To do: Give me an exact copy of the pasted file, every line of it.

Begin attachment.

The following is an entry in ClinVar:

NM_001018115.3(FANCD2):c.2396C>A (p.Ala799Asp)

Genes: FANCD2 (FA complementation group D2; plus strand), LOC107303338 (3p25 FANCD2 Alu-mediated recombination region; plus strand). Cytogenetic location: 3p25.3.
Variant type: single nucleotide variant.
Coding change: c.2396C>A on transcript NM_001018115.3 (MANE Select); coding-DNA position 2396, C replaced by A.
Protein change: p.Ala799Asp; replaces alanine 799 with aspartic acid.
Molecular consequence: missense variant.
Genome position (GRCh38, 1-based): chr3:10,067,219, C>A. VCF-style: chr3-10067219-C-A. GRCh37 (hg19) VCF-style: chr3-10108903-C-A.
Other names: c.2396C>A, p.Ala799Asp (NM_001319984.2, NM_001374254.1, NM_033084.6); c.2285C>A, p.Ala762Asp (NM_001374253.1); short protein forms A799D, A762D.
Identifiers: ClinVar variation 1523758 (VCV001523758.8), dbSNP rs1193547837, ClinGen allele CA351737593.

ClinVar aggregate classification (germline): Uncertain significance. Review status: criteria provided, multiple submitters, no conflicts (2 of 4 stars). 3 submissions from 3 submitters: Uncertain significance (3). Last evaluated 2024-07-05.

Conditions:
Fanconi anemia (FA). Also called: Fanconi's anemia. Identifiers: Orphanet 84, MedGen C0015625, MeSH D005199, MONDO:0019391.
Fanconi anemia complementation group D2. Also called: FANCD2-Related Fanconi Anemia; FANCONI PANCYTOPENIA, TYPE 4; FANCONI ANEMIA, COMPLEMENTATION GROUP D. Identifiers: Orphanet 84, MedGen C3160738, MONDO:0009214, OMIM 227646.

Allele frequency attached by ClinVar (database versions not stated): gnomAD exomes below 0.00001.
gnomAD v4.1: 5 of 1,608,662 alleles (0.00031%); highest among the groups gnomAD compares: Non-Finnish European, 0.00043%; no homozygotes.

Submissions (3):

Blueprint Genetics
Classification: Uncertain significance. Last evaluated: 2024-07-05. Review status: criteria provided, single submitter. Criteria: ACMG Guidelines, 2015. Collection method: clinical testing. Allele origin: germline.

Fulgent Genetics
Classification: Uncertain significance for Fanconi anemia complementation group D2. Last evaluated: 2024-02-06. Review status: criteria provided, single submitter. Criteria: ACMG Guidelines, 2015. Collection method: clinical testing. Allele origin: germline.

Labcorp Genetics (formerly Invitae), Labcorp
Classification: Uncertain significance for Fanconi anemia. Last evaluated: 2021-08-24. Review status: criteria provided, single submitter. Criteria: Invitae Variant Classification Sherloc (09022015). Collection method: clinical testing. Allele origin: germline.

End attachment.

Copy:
The following is an entry in ClinVar:

NM_001018115.3(FANCD2):c.2396C>A (p.Ala799Asp)

Genes: FANCD2 (FA complementation group D2; plus strand), LOC107303338 (3p25 FANCD2 Alu-mediated recombination region; plus strand). Cytogenetic location: 3p25.3.
Variant type: single nucleotide variant.
Coding change: c.2396C>A on transcript NM_001018115.3 (MANE Select); coding-DNA position 2396, C replaced by A.
Protein change: p.Ala799Asp; replaces alanine 799 with aspartic acid.
Molecular consequence: missense variant.
Genome position (GRCh38, 1-based): chr3:10,067,219, C>A. VCF-style: chr3-10067219-C-A. GRCh37 (hg19) VCF-style: chr3-10108903-C-A.
Other names: c.2396C>A, p.Ala799Asp (NM_001319984.2, NM_001374254.1, NM_033084.6); c.2285C>A, p.Ala762Asp (NM_001374253.1); short protein forms A799D, A762D.
Identifiers: ClinVar variation 1523758 (VCV001523758.8), dbSNP rs1193547837, ClinGen allele CA351737593.

ClinVar aggregate classification (germline): Uncertain significance. Review status: criteria provided, multiple submitters, no conflicts (2 of 4 stars). 3 submissions from 3 submitters: Uncertain significance (3). Last evaluated 2024-07-05.

Conditions:
Fanconi anemia (FA). Also called: Fanconi's anemia. Identifiers: Orphanet 84, MedGen C0015625, MeSH D005199, MONDO:0019391.
Fanconi anemia complementation group D2. Also called: FANCD2-Related Fanconi Anemia; FANCONI PANCYTOPENIA, TYPE 4; FANCONI ANEMIA, COMPLEMENTATION GROUP D. Identifiers: Orphanet 84, MedGen C3160738, MONDO:0009214, OMIM 227646.

Allele frequency attached by ClinVar (database versions not stated): gnomAD exomes below 0.00001.
gnomAD v4.1: 5 of 1,608,662 alleles (0.00031%); highest among the groups gnomAD compares: Non-Finnish European, 0.00043%; no homozygotes.

Submissions (3):

Blueprint Genetics
Classification: Uncertain significance. Last evaluated: 2024-07-05. Review status: criteria provided, single submitter. Criteria: ACMG Guidelines, 2015. Collection method: clinical testing. Allele origin: germline.

Fulgent Genetics
Classification: Uncertain significance for Fanconi anemia complementation group D2. Last evaluated: 2024-02-06. Review status: criteria provided, single submitter. Criteria: ACMG Guidelines, 2015. Collection method: clinical testing. Allele origin: germline.

Labcorp Genetics (formerly Invitae), Labcorp
Classification: Uncertain significance for Fanconi anemia. Last evaluated: 2021-08-24. Review status: criteria provided, single submitter. Criteria: Invitae Variant Classification Sherloc (09022015). Collection method: clinical testing. Allele origin: germline.